Teens, Sex, Love, Academic Excellence

 I expect this to be a controversial post. I am a feminist and an intellectual, who totally supports sex education. But  teenagers desperately need to learn about love, commitment, self-respect, and not using people to scratch an itch. I am an active supporter of gay marriages and have treated gay clients.. One client told me I must have been a gay male in a previous lifetime; I understand him so well.  Disclaimer: I love sex but  have only made love with my two husbands. When I welcome a man into my body, I welcome him into my soul.

 I discovered masturbation with my pillow when I was four. One daughter’s first three words were mama, dada, vulva. Babies avidly explore every nook and cranny of their bodies. No one has to give them masturbation lessons. The clever little perverts discover it for themselves. All I ever said to the young explorer is: “Sweetie, that is your vulva. It feels good to touch, doesn’t it?” ) When I am changing my toddler grandson, I am glad when his hand is on his penis rather than in his poop.

A woman who spends the evening with a lusty romance novel and a vibrator, her hands, or a pillow is likely to have  a better time than one who picks up a drunk stranger in a bar.

When I speak about teens, I mean those under 18. I believe in a excellent, comprehensive sex education, and I don’t know anyone who thinks schools provided that.  I am startled that parents of my children’s generation often seem more reticent than my generation of fervent feminists. Liberals might consider screaming less about abstinence education and more about parental failure to do their jobs. I was rather obsessed with educating my girls because my parents failed to do so. I developed my excellent library research skills looking at every book in my local library. In 1957 there was only one that told me what I wanted to know at age 12.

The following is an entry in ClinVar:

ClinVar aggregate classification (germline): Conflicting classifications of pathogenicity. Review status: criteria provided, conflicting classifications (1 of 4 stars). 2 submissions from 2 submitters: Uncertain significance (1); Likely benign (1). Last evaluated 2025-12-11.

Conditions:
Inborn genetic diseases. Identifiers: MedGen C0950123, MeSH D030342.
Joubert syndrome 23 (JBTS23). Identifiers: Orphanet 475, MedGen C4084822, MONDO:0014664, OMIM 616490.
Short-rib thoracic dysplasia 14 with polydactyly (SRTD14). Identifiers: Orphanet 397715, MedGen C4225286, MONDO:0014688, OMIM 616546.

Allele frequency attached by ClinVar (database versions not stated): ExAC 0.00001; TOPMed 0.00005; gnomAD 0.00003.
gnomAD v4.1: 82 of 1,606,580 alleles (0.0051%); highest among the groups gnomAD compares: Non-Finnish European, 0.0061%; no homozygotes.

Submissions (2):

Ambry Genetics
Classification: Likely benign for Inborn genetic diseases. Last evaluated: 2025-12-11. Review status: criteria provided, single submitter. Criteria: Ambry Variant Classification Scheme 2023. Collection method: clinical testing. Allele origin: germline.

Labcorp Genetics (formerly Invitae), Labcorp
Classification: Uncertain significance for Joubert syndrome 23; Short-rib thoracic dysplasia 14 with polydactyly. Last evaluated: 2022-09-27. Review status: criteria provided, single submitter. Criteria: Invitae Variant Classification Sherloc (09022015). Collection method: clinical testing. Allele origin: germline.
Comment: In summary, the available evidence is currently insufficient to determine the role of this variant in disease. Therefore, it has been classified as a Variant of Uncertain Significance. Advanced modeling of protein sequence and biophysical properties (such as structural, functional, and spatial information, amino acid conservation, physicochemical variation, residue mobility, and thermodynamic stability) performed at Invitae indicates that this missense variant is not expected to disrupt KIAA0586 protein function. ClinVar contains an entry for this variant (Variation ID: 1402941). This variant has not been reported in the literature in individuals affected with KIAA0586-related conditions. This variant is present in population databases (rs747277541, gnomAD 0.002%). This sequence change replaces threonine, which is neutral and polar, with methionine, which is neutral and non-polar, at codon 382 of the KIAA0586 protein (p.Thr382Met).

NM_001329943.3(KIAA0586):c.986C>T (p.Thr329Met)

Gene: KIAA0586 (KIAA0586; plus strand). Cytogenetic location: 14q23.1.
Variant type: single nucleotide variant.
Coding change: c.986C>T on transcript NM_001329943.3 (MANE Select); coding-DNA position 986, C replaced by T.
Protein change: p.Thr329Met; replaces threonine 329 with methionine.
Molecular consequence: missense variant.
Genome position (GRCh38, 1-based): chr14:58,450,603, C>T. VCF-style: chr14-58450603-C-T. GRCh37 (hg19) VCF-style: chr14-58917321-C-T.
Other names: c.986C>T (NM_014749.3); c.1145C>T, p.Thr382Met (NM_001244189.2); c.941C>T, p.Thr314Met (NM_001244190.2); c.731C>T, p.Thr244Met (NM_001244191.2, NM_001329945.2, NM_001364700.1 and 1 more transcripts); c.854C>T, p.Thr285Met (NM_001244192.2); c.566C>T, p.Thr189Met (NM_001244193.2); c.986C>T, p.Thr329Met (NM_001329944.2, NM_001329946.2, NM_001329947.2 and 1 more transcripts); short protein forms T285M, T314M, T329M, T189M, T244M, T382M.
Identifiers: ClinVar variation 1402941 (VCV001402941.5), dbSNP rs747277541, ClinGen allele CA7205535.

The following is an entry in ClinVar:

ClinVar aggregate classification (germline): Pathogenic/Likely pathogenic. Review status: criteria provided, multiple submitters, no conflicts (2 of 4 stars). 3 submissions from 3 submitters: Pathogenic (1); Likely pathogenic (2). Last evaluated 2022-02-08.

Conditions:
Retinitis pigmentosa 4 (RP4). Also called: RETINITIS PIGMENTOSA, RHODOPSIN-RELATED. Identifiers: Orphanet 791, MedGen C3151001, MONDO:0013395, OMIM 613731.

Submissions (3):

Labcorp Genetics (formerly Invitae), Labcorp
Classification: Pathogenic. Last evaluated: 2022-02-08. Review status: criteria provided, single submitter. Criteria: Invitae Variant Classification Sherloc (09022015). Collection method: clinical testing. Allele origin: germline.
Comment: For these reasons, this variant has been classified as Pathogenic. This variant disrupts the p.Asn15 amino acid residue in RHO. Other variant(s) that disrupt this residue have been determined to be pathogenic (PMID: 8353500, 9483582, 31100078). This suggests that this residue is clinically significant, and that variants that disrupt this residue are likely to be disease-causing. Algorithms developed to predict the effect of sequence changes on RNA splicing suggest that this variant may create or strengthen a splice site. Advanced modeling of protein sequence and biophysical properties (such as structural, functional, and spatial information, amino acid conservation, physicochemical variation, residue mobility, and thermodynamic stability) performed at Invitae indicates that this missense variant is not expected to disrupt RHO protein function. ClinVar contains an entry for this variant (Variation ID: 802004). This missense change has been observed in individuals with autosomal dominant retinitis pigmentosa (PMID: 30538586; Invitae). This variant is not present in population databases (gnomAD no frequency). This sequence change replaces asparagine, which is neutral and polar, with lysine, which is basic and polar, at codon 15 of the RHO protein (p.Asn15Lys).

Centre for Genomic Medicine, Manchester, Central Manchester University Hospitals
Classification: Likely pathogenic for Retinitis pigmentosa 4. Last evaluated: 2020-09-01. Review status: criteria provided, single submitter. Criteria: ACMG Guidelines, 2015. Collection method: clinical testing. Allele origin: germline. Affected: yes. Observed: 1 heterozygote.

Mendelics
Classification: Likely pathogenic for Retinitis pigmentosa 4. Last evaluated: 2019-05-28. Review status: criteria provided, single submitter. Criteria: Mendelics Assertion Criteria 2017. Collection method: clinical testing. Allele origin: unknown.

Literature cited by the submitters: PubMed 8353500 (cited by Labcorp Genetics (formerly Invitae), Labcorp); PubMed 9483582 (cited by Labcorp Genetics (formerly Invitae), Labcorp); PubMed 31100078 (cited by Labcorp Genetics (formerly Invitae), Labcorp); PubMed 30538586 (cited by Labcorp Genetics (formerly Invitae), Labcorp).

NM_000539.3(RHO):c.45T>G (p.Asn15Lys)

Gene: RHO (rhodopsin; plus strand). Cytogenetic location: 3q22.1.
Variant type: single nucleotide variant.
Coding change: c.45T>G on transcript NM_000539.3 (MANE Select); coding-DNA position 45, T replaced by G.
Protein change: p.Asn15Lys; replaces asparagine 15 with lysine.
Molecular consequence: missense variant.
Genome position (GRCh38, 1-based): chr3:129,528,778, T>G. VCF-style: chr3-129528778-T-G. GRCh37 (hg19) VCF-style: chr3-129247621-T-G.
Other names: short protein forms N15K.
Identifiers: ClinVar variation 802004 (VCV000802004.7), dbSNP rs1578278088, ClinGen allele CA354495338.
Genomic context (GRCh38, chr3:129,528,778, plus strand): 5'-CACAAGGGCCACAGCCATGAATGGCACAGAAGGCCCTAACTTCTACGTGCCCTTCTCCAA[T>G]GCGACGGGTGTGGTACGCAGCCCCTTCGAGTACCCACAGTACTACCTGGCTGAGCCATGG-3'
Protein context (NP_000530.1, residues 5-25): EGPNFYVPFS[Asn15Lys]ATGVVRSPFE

I had two babies at home. Their older sisters, 3 to 9, were there. Sex education in my family began at birth. Discussing how babies are made and born is so much easier with preschoolers than with 11 year olds. My 4 daughters all recall the condom-on-a -banana demonstration. My four year old wandered in, discovering a challenging new game. (We were willing to purchase bananas for her, but not condoms.) My oldest told me “You talked so much about sex that I don’t even want to think about it until I am 30.” At every sleepover, every sex-ed book and Natalie the birthday doll mysteriously migrated to the basement with the revelers. I corrupted an entire town:) My kids all reported that they could have taught the school sex education courses infinitely better than their creepy gym teachers.

Emphasis on love and commitment, not using people, needs to  be an important part of the curriculum. I wish more adults would see junior high and high school sex as undesirable. Parents should fight the sexualization and pornification of our culture, in our advertising, media, movies, television. Women are denigrated. The sexualization of little girls is criminal.

So many parents are puritanical about drugs, booze, smoking, high school soda vending machines, pizza or hamburgers in the cafeteria, yet are not confident enough to warn about the physical and emotional damage of premature sexual activity. Most young teens are not ready for sex. Surveys indicated that many young women do not find it pleasurable. Teens too ignorant and reckless to protect themselves are particularly unready. Too many girls have sex out of insecurity, not lust, and do not exactly find it ecstatic.

From age 11 I was madly in love and lust with John F. Kennedy. Unlike most of his women, loving JFK was wonderful for me. I became an expert on politics and American history. Someone who lusts after JFK is not going to waste herself on  high school boys. High school debates and fantasies about being the next Theodore Sorenson are much sexier. Now girls should be in love and lust with Barack Obama while they master calculus and advanced placement physics..